Steve Corkery of Stephen Corkery Horticultural was the guest speaker at the September Young Garden Club meeting.
Steve has been involved in gardening since he was very young. His father had a nursery in Edward Street. He himself also worked in a garden in Sydney prior to working for the Young Council "Parks and Gardens" for thirty (30) years During that time the Chinese Tribute Gardens were established as was the Carrington Park Garden. Seven years ago Steve went into business for himself and now has six (6) employees and 260 customers. His business offers all garden work including lawns, trees, slashing, mowing, pruning, weeding as well as whatever else is needed for garden maintenance.
He, his wife and three children live in Young on a five acre property at the Wombat Road. He referred to technology and modern gardening as "bulldozing", causing damage to the soil and the environment. In other words growing food and plants the industrial way has devastated the climate and the planet.
Steve's wife studies and is passionate about Microbiology and the microbial life in the soil. Using her knowledge regarding the connection between soil health and human health she produces healthy nutritious vegetables, fruit and other edible plants. They both believe in working with the soil and making sure it is healthy. Steve encourages composting and mulching, which increases productivity and the health of plants as well as the number of essential microbes.
Asked what he does if clients want him or his workers to use sprays, Steve said that he would use "Slasher", which is not as harsh as other chemicals.
The soil is made up of several layers called Horizones. The first layer is what we call the Top Soil. It is a mixture of sand, silt, clay and humus. Humus is rich, highly decomposed organic matter mostly made up of dead plants, crushed leaves, twigs and dead insects. In this top layer is where very many small animals like earth worms, moles, insects, bacteria and fungi live. They break down the material in the soil into nutrients for the plants and trees. Worms are especially important because they dig through the soil and give the plant roots places to grow and make spaces for water and air to get in the soil.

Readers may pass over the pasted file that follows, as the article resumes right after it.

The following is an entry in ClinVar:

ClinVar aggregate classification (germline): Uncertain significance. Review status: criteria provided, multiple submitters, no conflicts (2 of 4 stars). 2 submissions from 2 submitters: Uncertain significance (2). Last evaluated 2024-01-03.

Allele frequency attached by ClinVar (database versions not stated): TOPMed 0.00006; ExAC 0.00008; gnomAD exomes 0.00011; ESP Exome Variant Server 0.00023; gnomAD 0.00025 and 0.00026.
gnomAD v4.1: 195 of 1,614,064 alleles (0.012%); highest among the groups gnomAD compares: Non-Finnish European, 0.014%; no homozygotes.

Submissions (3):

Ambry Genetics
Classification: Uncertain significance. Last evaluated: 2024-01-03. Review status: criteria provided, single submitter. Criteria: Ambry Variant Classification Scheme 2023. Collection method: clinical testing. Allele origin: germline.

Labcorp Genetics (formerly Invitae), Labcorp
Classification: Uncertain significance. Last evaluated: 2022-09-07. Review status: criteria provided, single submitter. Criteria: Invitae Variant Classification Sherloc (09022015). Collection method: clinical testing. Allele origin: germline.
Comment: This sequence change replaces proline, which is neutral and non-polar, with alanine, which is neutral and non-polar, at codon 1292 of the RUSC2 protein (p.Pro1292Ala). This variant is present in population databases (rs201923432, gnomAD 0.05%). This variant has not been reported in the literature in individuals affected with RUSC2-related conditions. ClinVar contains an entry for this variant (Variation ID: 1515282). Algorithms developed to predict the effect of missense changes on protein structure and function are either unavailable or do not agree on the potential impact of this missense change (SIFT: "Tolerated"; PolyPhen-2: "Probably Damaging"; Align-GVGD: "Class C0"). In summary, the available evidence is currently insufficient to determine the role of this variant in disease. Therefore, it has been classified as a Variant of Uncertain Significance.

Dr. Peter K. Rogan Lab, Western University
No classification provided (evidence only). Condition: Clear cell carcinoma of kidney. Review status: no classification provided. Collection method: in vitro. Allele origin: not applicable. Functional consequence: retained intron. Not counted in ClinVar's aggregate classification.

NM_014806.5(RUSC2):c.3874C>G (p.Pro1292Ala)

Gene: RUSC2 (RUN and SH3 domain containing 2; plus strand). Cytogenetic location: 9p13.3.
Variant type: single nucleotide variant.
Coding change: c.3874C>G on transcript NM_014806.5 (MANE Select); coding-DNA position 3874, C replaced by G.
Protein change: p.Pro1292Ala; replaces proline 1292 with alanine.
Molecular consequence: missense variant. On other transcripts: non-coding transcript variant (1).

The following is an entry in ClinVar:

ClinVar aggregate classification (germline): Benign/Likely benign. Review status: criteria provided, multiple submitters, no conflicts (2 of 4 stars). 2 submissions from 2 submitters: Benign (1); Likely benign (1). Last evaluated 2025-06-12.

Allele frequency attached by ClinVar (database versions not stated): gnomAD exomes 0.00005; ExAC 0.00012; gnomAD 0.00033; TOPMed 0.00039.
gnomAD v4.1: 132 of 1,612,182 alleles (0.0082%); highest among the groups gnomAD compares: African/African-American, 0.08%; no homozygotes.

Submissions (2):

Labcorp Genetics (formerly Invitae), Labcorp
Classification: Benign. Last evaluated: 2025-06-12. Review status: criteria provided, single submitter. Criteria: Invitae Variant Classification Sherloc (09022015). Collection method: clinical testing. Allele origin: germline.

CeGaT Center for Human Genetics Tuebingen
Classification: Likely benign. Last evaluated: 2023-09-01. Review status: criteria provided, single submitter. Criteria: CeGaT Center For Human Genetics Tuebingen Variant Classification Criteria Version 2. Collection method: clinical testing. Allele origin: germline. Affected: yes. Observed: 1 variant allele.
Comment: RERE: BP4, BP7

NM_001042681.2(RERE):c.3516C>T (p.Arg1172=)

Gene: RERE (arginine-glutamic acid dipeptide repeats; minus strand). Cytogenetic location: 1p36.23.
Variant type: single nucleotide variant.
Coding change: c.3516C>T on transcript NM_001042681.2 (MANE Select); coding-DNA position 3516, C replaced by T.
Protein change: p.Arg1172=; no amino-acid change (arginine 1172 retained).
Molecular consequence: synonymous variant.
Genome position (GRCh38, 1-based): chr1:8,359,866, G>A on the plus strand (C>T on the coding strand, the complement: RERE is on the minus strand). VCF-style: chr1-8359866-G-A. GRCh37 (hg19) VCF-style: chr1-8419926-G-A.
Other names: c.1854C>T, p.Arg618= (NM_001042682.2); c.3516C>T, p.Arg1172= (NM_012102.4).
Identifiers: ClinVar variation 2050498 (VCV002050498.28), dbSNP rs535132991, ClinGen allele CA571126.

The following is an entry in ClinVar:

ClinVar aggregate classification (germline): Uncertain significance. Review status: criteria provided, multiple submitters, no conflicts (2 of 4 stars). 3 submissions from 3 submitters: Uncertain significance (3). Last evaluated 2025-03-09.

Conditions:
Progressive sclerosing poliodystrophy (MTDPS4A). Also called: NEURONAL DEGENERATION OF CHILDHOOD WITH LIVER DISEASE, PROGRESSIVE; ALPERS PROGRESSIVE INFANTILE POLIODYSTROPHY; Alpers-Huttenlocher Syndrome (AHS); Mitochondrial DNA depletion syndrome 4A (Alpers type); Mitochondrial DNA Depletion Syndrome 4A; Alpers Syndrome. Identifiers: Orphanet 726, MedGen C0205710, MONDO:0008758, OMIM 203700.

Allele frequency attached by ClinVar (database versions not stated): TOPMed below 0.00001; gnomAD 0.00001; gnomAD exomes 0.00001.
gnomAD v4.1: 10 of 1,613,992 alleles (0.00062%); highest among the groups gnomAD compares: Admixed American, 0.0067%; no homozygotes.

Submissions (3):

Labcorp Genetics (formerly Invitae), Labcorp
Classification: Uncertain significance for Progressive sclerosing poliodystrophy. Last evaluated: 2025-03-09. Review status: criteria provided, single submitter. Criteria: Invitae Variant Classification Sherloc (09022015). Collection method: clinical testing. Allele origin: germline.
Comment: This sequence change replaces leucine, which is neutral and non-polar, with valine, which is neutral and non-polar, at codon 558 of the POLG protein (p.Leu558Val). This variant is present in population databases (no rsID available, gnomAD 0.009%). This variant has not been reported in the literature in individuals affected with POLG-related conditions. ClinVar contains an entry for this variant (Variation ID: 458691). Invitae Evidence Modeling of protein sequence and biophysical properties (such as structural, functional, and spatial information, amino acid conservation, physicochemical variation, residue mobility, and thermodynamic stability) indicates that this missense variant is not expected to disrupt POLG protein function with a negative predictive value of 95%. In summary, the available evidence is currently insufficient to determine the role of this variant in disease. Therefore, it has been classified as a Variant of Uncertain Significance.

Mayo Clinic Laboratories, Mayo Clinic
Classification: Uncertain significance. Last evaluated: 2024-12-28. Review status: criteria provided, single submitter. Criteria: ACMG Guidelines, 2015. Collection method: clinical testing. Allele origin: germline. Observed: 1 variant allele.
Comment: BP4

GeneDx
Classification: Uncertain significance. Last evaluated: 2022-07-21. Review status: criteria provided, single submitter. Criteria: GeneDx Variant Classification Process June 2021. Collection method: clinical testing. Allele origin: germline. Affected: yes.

Loam is the ideal soil for most plants. It has a balance of the three mineral particles that are needed (nitrogen, phosphorous and potassium), and is rich in Humus. Loamy soil also has a heathy balance of sand, silt and clay. It holds plenty of moisture and drains well so enough air can reach the roots.
Microbiology is the study of all living organisms that are too small to be seen with the naked eye. Garden Microbiology is an essential part of all gardening. From large commercial farms to backyard vegie patches. It is most important for producing delicious nutrient- rich food.
So garden Microbiology is a combination between roots, soil and microbes. The three are needed to work together for a successful growing process. The microbes to help breakdown and absorb nutrients. So whatever we put on the soil, like plant material, compost, mulch or fertiliser is broken down by microbes and then absorbed into the plants. The nutrients the plants absorb are passed to us when we eat them.
It is easy to see that what we put into the soil is of the utmost importance for keeping it and us healthy. The connection between soil health and human health is undeniable.
The next garden club meeting will be held on Wednesday the 5th of October. The venue is 27 Campbell Street. The guest speaker will be Glynis Buck. Glynis is an experienced Horticulturist and Garden Designer. She will be talking about her work and showing slides of gardens that she has designed.
Everyone is welcome to come and join us in " Friendship Through Gardens".
For information contact Moya on 0413 853 642 or Helenie on 0427 710 777.
Helenie Carmody - Young Garden Club Publicity Officer
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